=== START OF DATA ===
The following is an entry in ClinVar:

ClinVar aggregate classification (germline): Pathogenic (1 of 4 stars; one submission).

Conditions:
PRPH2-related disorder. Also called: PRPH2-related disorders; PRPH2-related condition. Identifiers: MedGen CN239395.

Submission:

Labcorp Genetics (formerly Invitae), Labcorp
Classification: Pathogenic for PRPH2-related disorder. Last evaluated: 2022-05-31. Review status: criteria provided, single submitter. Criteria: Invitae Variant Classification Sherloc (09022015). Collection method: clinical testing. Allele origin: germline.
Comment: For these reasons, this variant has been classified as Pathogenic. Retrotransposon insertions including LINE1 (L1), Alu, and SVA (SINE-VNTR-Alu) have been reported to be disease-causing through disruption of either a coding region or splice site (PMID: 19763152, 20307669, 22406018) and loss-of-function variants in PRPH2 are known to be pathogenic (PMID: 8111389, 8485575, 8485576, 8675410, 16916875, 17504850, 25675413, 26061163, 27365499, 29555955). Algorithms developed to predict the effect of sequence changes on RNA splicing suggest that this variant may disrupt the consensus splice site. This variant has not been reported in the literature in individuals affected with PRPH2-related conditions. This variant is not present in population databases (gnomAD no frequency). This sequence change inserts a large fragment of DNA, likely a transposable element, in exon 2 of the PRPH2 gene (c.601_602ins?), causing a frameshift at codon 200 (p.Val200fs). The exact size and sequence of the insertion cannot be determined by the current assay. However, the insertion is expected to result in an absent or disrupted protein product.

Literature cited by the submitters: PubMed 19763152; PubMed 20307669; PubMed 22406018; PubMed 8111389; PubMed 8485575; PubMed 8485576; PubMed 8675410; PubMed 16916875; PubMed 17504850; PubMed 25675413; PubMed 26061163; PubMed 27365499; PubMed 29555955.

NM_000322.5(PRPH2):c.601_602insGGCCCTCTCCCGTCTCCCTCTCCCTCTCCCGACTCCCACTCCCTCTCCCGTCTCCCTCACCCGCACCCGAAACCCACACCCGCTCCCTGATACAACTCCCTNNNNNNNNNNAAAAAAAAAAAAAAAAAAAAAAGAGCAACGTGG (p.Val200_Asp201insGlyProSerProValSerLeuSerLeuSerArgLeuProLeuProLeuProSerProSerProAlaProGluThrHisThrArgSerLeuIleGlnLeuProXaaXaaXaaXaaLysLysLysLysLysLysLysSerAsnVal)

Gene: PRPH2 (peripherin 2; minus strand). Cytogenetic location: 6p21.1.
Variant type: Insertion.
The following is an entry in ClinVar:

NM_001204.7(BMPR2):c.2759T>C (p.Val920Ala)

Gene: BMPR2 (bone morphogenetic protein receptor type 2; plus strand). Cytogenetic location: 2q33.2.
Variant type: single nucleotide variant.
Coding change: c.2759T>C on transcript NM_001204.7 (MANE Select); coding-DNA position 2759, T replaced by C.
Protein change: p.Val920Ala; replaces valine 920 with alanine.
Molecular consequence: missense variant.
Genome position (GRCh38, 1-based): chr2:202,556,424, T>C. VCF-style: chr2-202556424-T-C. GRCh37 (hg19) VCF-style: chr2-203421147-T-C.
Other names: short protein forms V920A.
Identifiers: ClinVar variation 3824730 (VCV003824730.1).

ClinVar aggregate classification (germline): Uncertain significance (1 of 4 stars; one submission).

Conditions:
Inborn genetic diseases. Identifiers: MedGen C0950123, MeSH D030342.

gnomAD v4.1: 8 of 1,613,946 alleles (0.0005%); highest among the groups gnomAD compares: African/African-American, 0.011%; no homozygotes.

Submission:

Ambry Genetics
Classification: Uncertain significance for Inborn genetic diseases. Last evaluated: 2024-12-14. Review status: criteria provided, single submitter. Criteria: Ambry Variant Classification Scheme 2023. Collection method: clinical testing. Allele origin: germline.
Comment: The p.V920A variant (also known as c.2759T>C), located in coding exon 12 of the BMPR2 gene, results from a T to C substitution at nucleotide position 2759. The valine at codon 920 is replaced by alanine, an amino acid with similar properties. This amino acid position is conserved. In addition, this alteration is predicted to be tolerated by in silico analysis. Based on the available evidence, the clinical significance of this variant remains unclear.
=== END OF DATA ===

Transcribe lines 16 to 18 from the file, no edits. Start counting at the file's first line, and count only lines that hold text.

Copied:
Variant type: single nucleotide variant.
Coding change: c.2759T>C on transcript NM_001204.7 (MANE Select); coding-DNA position 2759, T replaced by C.
Protein change: p.Val920Ala; replaces valine 920 with alanine.